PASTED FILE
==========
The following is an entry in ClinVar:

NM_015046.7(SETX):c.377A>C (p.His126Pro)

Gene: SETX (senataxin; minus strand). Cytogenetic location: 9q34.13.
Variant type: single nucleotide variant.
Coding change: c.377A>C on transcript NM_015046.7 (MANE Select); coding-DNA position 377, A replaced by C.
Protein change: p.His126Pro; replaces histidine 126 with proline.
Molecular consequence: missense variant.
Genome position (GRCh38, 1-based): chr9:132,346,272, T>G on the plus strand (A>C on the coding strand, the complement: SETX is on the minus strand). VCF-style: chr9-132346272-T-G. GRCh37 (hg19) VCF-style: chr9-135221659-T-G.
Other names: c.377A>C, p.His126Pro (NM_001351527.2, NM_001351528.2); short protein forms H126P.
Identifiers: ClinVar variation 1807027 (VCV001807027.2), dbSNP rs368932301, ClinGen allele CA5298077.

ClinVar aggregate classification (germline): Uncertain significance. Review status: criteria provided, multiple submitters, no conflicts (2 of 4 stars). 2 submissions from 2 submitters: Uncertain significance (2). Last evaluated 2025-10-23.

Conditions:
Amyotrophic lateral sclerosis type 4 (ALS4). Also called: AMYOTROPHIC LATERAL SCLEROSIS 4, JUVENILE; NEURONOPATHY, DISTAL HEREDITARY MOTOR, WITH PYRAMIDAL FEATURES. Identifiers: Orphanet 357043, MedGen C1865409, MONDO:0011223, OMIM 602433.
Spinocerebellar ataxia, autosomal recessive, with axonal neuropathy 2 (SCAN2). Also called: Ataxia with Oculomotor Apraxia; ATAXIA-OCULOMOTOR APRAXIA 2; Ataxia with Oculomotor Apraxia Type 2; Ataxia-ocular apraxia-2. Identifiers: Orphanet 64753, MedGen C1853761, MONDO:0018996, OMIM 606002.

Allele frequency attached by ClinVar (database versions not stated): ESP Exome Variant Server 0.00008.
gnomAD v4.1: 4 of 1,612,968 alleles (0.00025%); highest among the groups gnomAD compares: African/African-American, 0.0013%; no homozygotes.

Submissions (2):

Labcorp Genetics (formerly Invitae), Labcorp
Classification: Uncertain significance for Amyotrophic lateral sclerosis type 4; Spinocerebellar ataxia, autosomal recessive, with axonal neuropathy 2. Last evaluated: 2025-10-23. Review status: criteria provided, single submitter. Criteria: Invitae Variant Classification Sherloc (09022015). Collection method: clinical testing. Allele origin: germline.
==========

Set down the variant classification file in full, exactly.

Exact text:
The following is an entry in ClinVar:

NM_015046.7(SETX):c.377A>C (p.His126Pro)

Gene: SETX (senataxin; minus strand). Cytogenetic location: 9q34.13.
Variant type: single nucleotide variant.
Coding change: c.377A>C on transcript NM_015046.7 (MANE Select); coding-DNA position 377, A replaced by C.
Protein change: p.His126Pro; replaces histidine 126 with proline.
Molecular consequence: missense variant.
Genome position (GRCh38, 1-based): chr9:132,346,272, T>G on the plus strand (A>C on the coding strand, the complement: SETX is on the minus strand). VCF-style: chr9-132346272-T-G. GRCh37 (hg19) VCF-style: chr9-135221659-T-G.
Other names: c.377A>C, p.His126Pro (NM_001351527.2, NM_001351528.2); short protein forms H126P.
Identifiers: ClinVar variation 1807027 (VCV001807027.2), dbSNP rs368932301, ClinGen allele CA5298077.

ClinVar aggregate classification (germline): Uncertain significance. Review status: criteria provided, multiple submitters, no conflicts (2 of 4 stars). 2 submissions from 2 submitters: Uncertain significance (2). Last evaluated 2025-10-23.

Conditions:
Amyotrophic lateral sclerosis type 4 (ALS4). Also called: AMYOTROPHIC LATERAL SCLEROSIS 4, JUVENILE; NEURONOPATHY, DISTAL HEREDITARY MOTOR, WITH PYRAMIDAL FEATURES. Identifiers: Orphanet 357043, MedGen C1865409, MONDO:0011223, OMIM 602433.
Spinocerebellar ataxia, autosomal recessive, with axonal neuropathy 2 (SCAN2). Also called: Ataxia with Oculomotor Apraxia; ATAXIA-OCULOMOTOR APRAXIA 2; Ataxia with Oculomotor Apraxia Type 2; Ataxia-ocular apraxia-2. Identifiers: Orphanet 64753, MedGen C1853761, MONDO:0018996, OMIM 606002.

Allele frequency attached by ClinVar (database versions not stated): ESP Exome Variant Server 0.00008.
gnomAD v4.1: 4 of 1,612,968 alleles (0.00025%); highest among the groups gnomAD compares: African/African-American, 0.0013%; no homozygotes.

Submissions (2):

Labcorp Genetics (formerly Invitae), Labcorp
Classification: Uncertain significance for Amyotrophic lateral sclerosis type 4; Spinocerebellar ataxia, autosomal recessive, with axonal neuropathy 2. Last evaluated: 2025-10-23. Review status: criteria provided, single submitter. Criteria: Invitae Variant Classification Sherloc (09022015). Collection method: clinical testing. Allele origin: germline.